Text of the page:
India’s 10-year sovereign bonds pared their weekly gain Friday after underwriters had to buy unsold debt at an auction in the first such instance since August, signaling investors sought higher yields.
Primary dealers picked up 11.48 billion rupees ($180 million), or about a third of the notes maturing 2032 offered by the government at Friday’s sale. They bought 15.61 billion rupees, or about half of the 2044 debt. India also missed its sale target at a Wednesday auction of treasury bills for the first time since February after a global selloff in bonds had seen local yields surge in the previous two weeks.
The yield on benchmark notes due July 2024 rose one basis point to close at 7.95 percent Friday, rebounding from the day’s low of 7.91 percent, according to prices from the central bank’s trading system. It fell three basis points, or 0.03 percentage point, from May 8, after climbing 19 basis points in the two weeks before. The rupee had its best week since March.
“The Reserve Bank of India appears to be signaling lower yields,” Anand Bagri, Mumbai-based senior vice president and head of domestic treasury markets at RBL Bank Ltd., said by phone. “The market is also slightly nervous after large selling by foreign investors in the last few sessions amid the rise in U.S. Treasury yields.”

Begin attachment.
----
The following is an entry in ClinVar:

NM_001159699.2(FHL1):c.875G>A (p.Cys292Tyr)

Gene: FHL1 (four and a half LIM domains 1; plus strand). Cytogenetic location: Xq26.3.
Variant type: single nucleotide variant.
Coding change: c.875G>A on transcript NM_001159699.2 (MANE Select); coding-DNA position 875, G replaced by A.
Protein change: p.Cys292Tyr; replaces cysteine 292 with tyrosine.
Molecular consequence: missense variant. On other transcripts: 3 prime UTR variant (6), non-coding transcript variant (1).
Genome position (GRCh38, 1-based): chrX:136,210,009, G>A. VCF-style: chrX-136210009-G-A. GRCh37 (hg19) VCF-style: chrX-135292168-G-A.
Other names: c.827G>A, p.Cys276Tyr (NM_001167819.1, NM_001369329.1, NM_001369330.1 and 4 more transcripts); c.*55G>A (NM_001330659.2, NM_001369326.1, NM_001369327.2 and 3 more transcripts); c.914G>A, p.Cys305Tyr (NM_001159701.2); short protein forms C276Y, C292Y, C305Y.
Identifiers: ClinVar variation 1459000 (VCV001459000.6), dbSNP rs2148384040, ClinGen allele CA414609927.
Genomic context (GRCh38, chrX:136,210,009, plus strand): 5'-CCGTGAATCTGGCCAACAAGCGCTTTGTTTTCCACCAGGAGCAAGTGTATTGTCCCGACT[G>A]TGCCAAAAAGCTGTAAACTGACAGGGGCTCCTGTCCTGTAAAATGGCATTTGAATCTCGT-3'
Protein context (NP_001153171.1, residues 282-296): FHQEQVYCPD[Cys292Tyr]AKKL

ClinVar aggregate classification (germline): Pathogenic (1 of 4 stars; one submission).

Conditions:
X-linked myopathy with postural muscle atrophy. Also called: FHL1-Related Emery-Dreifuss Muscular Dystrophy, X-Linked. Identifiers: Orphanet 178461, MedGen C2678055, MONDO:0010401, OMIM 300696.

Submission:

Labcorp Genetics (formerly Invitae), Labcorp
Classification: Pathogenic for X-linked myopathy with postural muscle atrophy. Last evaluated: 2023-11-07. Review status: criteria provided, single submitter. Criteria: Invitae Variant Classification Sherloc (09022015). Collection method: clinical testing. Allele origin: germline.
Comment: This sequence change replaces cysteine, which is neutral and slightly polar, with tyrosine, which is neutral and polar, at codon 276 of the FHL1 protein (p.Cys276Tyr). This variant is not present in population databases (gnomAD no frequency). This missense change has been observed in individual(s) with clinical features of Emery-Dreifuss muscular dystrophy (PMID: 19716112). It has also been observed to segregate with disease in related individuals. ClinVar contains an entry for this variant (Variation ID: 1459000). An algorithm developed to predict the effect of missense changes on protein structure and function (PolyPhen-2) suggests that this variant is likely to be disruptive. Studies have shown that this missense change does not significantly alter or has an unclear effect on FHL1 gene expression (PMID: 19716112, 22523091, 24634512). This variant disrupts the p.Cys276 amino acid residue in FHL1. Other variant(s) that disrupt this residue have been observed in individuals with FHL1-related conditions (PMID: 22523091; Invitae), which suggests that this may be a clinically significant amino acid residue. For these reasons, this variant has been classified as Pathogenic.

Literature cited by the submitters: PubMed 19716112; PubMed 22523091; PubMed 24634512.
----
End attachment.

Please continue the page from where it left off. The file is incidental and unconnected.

Overseas funds have sold $1.46 billion of rupee debt so far in May, turning net sellers after 12 straight months of buying, as a rout wiped more than $400 billion off the value of fixed-income securities around the world in about a month.
Ten-year notes advanced this past week on speculation slowing inflation will give the central bank more room to cut interest rates. Consumer prices rose 4.87 percent in April from a year earlier after a 5.25 percent increase in March, data showed Tuesday. The RBI next reviews policy on June 2, following cuts to the benchmark repurchase rate in January and March.
“We continue to expect another 25 basis points cut on June 2 and recognize the risk of further cuts in the repo rate beyond our June cut forecast if macroeconomic data remain supportive,” Barclays Plc analysts Siddhartha Sanyal in Mumbai and Rahul Bajoria in Singapore wrote in a research note Friday.
The central bank, which manages the government’s borrowing program, rejected all bids at an auction for 60 billion rupees of 364-day bills on Wednesday. It accepted 60.96 billion rupees of offers for the 91-day notes, less than the 80-billion rupee goal. That was the fourth failed auction this year. The government sold 30 billion rupees of 2020 bonds and 70 billion rupees of 2026 debt as planned at Friday’s sale.
“It’s clear that the RBI is not comfortable with the rise in bond yields,” said RBL Bank’s Bagri. “There is a decent chance of an interest rate cut before the policy.”
The rupee climbed 0.7 percent from May 8 to 63.5150 a dollar, prices from local banks compiled by Bloomberg show. The currency, which rose 0.2 percent on Friday, has weakened 0.7 percent in 2015.